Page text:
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Dial C-M-P Carol Galle, CMP, who shared a funny story for our Other Duties as Assigned department in January (read it at convn .galle-odaa), sent Convene this note: “My best friend planned a 50th-birth- day party for her husband last week and emailed me to say, ‘Event planning is way too stressful. I can’t imagine how anyone could do this for a living.’ I smiled and, after thinking about it, laughed out loud. This comment is coming from a 911 operator!”


PCMA@LinkedIn: Evaluating the Evals Darlene Cresswell, CEO of Strategic Events Plus, posted this question to mem- bers of the PCMA Global Meetings com- munity: What methods have you used to encourage your attendees to respond to your requests for evaluations of sessions or the event?


Make the user experience as easy as pos- sible! For instance, if you have a mobile app for the event, include a link to a post-event/session survey within the app, allowing your attendees to com- plete the survey then and there. Another possibility is to send a post-event survey from your online registration provider. In this instance, you would need to send the survey to those attendees who regis- tered for the session.


Alex Platia, Senior Associate, Marketing, Cvent


I always find it a challenge to remem- ber exactly what sessions I attended and the details to be able to provide speaker/content feedback a week after the event. The best way is to remind attendees to do it right there in the ses- sion before they leave the room. Also, keeping questions to three to


four max will increase the response rate, compared to … 10 detailed ques- tions. This may sound obvious, but I think the easiest way to provide session feedback is when it’s integrated with the conference app as Alex mentioned.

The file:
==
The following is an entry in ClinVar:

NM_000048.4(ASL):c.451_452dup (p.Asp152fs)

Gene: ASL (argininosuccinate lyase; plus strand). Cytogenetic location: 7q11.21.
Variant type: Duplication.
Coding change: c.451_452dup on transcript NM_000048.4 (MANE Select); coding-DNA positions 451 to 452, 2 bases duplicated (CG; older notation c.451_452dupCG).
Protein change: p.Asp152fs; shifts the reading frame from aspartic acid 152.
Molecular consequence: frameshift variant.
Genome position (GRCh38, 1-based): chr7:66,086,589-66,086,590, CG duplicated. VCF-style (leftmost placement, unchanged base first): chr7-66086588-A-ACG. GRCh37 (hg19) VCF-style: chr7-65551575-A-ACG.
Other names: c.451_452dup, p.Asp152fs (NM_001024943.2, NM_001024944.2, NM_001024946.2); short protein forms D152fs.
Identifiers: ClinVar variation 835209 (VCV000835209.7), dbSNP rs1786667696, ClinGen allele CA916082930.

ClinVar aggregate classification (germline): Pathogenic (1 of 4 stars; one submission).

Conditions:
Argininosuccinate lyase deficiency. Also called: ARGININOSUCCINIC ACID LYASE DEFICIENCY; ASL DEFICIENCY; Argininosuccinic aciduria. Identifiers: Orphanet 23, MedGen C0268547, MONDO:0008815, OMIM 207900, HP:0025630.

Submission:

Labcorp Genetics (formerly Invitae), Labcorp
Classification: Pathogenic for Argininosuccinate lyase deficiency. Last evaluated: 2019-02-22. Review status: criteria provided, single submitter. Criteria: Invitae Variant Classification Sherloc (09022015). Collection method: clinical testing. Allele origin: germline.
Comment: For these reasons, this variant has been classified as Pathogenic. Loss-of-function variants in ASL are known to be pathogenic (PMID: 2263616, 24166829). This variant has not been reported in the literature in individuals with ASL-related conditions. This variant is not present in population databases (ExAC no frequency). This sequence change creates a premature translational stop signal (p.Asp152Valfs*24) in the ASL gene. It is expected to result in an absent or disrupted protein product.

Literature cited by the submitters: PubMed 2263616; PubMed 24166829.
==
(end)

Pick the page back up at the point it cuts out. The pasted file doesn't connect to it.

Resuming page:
PCMA.ORG As another option, you could assign


points for providing feedback and an overall prize, like [a] 5-percent discount for next year’s registration. But nothing beats a personal reminder during the session to get attendees to provide feedback.


Bob Vaez, President, EventMobi Believe it or not, we still do it on paper


and get a 75- to 80-percent return rate. Always have; not sure if our group is just compulsive about it or perhaps they think it’s tied to CME. Not sure why, not complaining. BTW, our overall meeting evaluation, which is available on the mobile app and also by email, has about a 30-percent return rate — go figure.


Kathie Niesen, CMP, Education Manager, American Academy of Orthopaedic Surgeons


From Convene’s blog For more on the meetings industry, visit our blog at pcmaconvene.com.


THINKING LIKE A PARANOID OPTIMIST When New York Times foreign- affairs columnist Thomas Fried- man, co-author of That Used to Be Us: How America Fell Behind in the World It Invented and How We Can Come Back, spoke on Jan. 16 at Convening Leaders 2013 in Orlando, he recommended to the audience five ways of thinking in order to successfully navigate a globalized, hypercompetitive world:


1 Think like a new immigrant. New immigrants are hungry and passion- ate about opportunities. And all of us, Friedman said, are immigrants in the globally networked world.


2 Think like an artisan. In the pre- industrial world, artisans made one- of-a-kind products, and created them with so much pride that they carved their initials into their work. Do the same: Take so much pride in your work that you want to carve your initials into it at the end of the day.


3 Think like a startup. Never think of yourself as complete. Always be in beta, constantly reinventing and redefining your role and what you bring to the table.


Thomas Friedman in Orlando.


4 PQ + CQ > IQ. A combined pas- sion quotient (PQ) and curiosity quo- tient (CQ) trumps a high intelligence quotient. Brains still matter, but pas- sion and curiosity matter more.


5 Think like a waitress at Perkins pancake house in Minneapolis. When Friedman and a friend had breakfast at his favorite restaurant, an enterprising waitress announced to his friend, “I gave you extra fruit,” as she served his breakfast — and earned a 50-percent tip. No matter what your job is, be entrepreneurial. — Barbara Palmer


Read the full post at convn.org/paranoid -optimist, and an excerpt from That Used to Be Us at convn.org/tom-friedman.


FEBRUARY 2013 PCMA CONVENE


7


PHOTOGRAPH BY JACOB SLATON


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